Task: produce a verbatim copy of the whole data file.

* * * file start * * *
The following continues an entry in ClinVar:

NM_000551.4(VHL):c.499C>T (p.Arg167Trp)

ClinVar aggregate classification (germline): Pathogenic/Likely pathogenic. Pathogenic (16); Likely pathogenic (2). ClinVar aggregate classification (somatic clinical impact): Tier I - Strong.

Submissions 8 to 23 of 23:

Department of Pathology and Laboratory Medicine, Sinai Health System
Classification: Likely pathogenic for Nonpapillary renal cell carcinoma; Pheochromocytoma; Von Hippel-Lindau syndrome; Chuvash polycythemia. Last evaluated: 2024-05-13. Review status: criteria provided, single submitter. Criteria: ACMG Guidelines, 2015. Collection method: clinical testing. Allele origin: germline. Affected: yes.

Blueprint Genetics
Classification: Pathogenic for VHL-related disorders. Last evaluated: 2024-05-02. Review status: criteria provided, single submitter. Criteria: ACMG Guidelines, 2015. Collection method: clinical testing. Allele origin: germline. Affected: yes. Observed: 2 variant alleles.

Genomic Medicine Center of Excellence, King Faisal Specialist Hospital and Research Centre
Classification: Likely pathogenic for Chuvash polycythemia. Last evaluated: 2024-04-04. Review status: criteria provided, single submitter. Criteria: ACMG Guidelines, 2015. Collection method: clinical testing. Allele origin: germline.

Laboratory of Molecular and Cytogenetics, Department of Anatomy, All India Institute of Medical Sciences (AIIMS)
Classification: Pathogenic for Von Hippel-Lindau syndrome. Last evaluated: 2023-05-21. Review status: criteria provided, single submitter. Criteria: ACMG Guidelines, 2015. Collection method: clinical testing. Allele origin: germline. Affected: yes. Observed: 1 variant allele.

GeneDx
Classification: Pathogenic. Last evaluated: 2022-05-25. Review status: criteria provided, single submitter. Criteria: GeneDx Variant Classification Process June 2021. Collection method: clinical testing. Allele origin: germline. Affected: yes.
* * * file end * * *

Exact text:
The following continues an entry in ClinVar:

NM_000551.4(VHL):c.499C>T (p.Arg167Trp)

ClinVar aggregate classification (germline): Pathogenic/Likely pathogenic. Pathogenic (16); Likely pathogenic (2). ClinVar aggregate classification (somatic clinical impact): Tier I - Strong.

Submissions 8 to 23 of 23:

Department of Pathology and Laboratory Medicine, Sinai Health System
Classification: Likely pathogenic for Nonpapillary renal cell carcinoma; Pheochromocytoma; Von Hippel-Lindau syndrome; Chuvash polycythemia. Last evaluated: 2024-05-13. Review status: criteria provided, single submitter. Criteria: ACMG Guidelines, 2015. Collection method: clinical testing. Allele origin: germline. Affected: yes.

Blueprint Genetics
Classification: Pathogenic for VHL-related disorders. Last evaluated: 2024-05-02. Review status: criteria provided, single submitter. Criteria: ACMG Guidelines, 2015. Collection method: clinical testing. Allele origin: germline. Affected: yes. Observed: 2 variant alleles.

Genomic Medicine Center of Excellence, King Faisal Specialist Hospital and Research Centre
Classification: Likely pathogenic for Chuvash polycythemia. Last evaluated: 2024-04-04. Review status: criteria provided, single submitter. Criteria: ACMG Guidelines, 2015. Collection method: clinical testing. Allele origin: germline.

Laboratory of Molecular and Cytogenetics, Department of Anatomy, All India Institute of Medical Sciences (AIIMS)
Classification: Pathogenic for Von Hippel-Lindau syndrome. Last evaluated: 2023-05-21. Review status: criteria provided, single submitter. Criteria: ACMG Guidelines, 2015. Collection method: clinical testing. Allele origin: germline. Affected: yes. Observed: 1 variant allele.

GeneDx
Classification: Pathogenic. Last evaluated: 2022-05-25. Review status: criteria provided, single submitter. Criteria: GeneDx Variant Classification Process June 2021. Collection method: clinical testing. Allele origin: germline. Affected: yes.